Parmigiano Reggiano is a traditional Grana Italian cheese produced in certain areas of the Emilia Romagna region. As it’s been granted Protected Designation of Origin (PDO) status by the EU, it cannot be produced anywhere aside from its designated area.
Grana cheeses are hard, mature cheeses with a granular crumbly texture and rich, complex flavors. Parmigiano Reggiano cannot be aged for less than 12 months. At this stage, the cheese is inspected by a Master Cheese Grader from Il Consorzio del Formaggio Parmigiano (Parmigiano Reggiano Cheese Consortium), who must determine if the cheese adheres to the consortium’s strict standards. Once the Parmigiano Reggiano wheel passes the muster, it can either be packaged to hit the market or left to age further, in some cases up to 60 months.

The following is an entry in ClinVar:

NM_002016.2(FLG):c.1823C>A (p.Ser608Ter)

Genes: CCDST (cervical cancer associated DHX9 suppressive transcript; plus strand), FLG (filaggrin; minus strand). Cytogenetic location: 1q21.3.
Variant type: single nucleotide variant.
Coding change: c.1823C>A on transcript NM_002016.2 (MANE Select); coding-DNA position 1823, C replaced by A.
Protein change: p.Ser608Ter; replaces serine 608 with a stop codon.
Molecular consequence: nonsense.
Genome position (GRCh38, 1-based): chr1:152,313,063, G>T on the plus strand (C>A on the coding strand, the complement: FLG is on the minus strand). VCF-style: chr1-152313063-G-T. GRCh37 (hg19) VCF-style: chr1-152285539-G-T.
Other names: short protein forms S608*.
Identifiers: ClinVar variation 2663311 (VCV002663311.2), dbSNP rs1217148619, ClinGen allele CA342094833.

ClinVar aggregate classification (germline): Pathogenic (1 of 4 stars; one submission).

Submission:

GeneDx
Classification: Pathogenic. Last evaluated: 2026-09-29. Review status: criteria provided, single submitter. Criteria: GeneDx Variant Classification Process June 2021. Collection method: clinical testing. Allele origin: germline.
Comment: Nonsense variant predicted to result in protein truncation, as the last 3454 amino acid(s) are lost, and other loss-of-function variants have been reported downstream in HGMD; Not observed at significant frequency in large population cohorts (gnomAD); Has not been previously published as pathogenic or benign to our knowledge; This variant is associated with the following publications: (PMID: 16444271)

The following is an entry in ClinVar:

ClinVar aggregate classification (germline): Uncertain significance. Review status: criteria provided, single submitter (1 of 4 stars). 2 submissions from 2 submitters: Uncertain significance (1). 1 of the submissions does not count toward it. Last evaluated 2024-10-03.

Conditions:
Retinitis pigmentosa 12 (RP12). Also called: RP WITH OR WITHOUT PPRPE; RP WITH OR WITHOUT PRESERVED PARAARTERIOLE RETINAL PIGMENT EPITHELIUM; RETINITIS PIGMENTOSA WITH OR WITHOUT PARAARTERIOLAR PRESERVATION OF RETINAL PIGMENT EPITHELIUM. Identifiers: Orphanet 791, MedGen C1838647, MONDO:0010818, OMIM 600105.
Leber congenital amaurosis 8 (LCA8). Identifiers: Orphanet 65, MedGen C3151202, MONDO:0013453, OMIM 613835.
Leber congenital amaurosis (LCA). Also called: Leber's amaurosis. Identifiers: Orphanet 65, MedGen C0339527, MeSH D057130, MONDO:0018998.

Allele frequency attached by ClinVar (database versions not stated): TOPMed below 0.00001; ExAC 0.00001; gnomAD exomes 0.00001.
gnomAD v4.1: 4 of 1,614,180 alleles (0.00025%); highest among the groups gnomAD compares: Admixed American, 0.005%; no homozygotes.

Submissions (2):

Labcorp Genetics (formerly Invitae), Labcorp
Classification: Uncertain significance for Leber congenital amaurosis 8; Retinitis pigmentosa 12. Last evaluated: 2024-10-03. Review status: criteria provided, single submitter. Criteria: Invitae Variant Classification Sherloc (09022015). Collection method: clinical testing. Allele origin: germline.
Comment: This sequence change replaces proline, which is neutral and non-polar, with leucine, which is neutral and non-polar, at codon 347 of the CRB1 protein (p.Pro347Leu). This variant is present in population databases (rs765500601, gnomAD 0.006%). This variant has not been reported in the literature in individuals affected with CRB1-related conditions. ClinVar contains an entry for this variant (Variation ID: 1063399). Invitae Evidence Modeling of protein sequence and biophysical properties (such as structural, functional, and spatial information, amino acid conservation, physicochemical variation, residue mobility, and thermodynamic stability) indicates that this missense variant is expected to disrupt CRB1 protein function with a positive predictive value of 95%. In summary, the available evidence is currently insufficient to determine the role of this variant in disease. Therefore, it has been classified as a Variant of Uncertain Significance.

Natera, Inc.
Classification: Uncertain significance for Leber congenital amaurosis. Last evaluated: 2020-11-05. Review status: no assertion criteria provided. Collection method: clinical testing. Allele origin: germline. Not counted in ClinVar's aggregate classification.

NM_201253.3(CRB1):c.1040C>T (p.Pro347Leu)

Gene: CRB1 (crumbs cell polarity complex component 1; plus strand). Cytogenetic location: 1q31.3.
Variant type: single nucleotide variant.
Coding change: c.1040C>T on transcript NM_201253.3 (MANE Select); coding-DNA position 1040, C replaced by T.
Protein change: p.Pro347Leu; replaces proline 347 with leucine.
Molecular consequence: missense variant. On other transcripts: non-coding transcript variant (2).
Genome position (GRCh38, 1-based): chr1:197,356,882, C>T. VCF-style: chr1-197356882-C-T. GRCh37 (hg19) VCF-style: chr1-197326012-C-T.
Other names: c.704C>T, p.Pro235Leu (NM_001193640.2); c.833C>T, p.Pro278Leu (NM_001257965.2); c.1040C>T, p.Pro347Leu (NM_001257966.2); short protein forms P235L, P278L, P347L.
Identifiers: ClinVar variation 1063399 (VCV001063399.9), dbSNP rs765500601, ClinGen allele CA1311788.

While it’s not uncommon to encounter younger or older (Stravecchio) cheese on the market, a standard timeline of 22-24 months is considered the optimal span for full maturation. It’s believed that at this point, the flavors are fully set, with the cheese developing its signature multi-layered umami flavor, with strong nuttiness and sharpness but with a less acidic tang. This type of cheese is sometimes referred to as Parmigiano Reggiano Vecchio.